HARTFORD, Conn. (WTNH) — Thousands of Connecticut residents will have their records fully or partially cleared of low-level marijuana possession convictions on Jan. 1, 2023, Gov. Ned Lamont (D-Conn.) announced Tuesday.

According to the governor’s office, approximately 44,000 cases will be automatically fully or partially erased as part of the 2021 legislation signed into law to regulate the adult use of cannabis.

Recreational marijuana is already legal in the state, and its first retail shop is expected to open by the end of this year or early next year.

The governor’s office issued guidance on how people will receive erasure depending on when the conviction was imposed.

  • Convictions for violations of C.G.S. § 21a-279(c) for possession of under four ounces of a non-narcotic, non-hallucinogenic substance imposed between Jan. 1, 2000, and Sept. 30, 2015, will be automatically erased on Jan. 1, 2023. People included under this provision of the law need not do anything to make these convictions eligible for erasure.
  • Convictions for the following violations can be erased if one files a petition in Superior Court:
    • Convictions for violations of C.G.S. § 21a-279 for possession of less than or equal to four ounces of a cannabis-type substance imposed before Jan. 1, 2000, and between Oct. 1, 2015, and June 30, 2021.
    • Convictions for violations of C.G.S. § 21a-267(a) for possession with intent to use drug paraphernalia for cannabis imposed before July 1, 2021.
    • Convictions for violations of C.G.S. § 21a-277(b) imposed before July 1, 2021, for manufacturing, selling, possessing with intent to sell, or giving or administering to another person a cannabis-type substance and the amount involved was under four ounces or six plants grown inside a person’s home for personal use.

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Lamont said that residents whose records are erased would be able to tell employers, landlords, and schools that the conviction never occurred.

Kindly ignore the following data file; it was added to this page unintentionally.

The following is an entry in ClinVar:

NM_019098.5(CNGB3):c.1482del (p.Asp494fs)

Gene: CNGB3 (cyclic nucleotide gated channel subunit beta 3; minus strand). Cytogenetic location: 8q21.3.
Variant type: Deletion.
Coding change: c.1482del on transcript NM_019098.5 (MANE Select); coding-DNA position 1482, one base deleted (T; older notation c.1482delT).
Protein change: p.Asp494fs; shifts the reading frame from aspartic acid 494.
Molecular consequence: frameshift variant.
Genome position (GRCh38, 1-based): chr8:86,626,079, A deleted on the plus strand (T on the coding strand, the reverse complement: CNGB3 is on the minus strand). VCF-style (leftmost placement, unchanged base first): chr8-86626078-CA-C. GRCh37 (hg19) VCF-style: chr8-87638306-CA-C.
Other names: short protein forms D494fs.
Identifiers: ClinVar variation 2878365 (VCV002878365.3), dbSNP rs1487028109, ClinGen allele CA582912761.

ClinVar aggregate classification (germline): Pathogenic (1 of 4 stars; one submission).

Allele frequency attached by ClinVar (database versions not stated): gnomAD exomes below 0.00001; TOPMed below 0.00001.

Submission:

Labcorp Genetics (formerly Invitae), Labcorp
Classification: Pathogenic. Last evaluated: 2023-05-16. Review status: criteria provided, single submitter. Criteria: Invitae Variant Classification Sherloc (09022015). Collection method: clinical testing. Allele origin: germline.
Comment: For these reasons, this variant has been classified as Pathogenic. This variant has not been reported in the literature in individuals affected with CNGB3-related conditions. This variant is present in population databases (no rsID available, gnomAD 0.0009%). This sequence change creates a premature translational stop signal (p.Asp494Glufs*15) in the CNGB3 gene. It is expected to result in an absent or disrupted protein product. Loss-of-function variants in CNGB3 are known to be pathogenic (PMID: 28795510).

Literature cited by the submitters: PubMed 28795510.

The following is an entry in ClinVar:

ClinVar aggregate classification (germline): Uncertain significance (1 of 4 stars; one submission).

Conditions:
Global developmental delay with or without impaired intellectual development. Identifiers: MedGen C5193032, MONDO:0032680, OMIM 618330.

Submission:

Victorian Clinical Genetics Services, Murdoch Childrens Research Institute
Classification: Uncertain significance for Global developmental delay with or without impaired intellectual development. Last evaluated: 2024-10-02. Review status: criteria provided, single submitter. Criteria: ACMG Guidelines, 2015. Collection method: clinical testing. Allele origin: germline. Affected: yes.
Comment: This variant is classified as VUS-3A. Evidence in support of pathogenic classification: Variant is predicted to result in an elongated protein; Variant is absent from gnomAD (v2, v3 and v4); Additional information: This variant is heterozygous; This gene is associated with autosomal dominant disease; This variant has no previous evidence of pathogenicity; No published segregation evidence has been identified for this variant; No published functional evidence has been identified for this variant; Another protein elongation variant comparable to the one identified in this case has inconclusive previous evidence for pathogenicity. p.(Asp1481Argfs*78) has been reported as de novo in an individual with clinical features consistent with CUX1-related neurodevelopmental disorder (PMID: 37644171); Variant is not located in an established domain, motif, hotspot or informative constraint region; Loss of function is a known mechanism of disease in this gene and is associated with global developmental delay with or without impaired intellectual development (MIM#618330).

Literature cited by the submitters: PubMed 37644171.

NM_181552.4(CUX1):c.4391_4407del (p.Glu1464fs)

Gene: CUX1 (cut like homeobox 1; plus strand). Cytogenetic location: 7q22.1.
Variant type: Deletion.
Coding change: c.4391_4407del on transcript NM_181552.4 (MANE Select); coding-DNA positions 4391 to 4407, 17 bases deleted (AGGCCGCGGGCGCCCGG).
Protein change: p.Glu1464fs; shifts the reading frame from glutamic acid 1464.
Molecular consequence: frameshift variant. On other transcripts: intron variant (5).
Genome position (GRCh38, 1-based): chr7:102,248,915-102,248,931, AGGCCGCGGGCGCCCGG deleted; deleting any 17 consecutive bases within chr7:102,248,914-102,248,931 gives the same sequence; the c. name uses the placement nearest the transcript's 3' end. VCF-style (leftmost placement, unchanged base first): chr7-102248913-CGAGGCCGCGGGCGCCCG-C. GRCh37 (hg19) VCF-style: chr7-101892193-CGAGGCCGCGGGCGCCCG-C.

“On January 1, thousands of people in Connecticut will have low-level cannabis convictions automatically erased due to the cannabis legalization bill we enacted last year,” Lamont said. “Especially as Connecticut employers seek to fill hundreds of thousands of job openings, an old conviction for low-level cannabis possession should not hold someone back from pursuing their career, housing, professional, and educational aspirations.”

Lamont said the Clean Slate automated erasure system is expected to be fully implemented during the second half of 2023 when state officials said other record erasures are expected to begin.

People eligible for Clean Slate include those who have not had any other criminal convictions for seven or ten years (depending on the conviction to be erased), have completed sentences for all crimes for which that person has been convicted, and meet other eligibility criteria under the laws, the governor’s office said. Eligible offenses include most misdemeanors, most Class D and Class E felonies, and most unclassified felonies with a possible prison sentence of five years or less.

In October, President Joe Biden pardoned thousands of Americans convicted of “simple possession” of marijuana under federal law, saying “no one should be in jail just for using or possessing marijuana.”

If your record is changed, Aaron Romano, an attorney, suggests double-checking its status.

“Even after there’s been a court order for those records, I have discovered later that those orders never made it over to the state police repository for the convictions, so these people are still walking around with criminal records,” he said.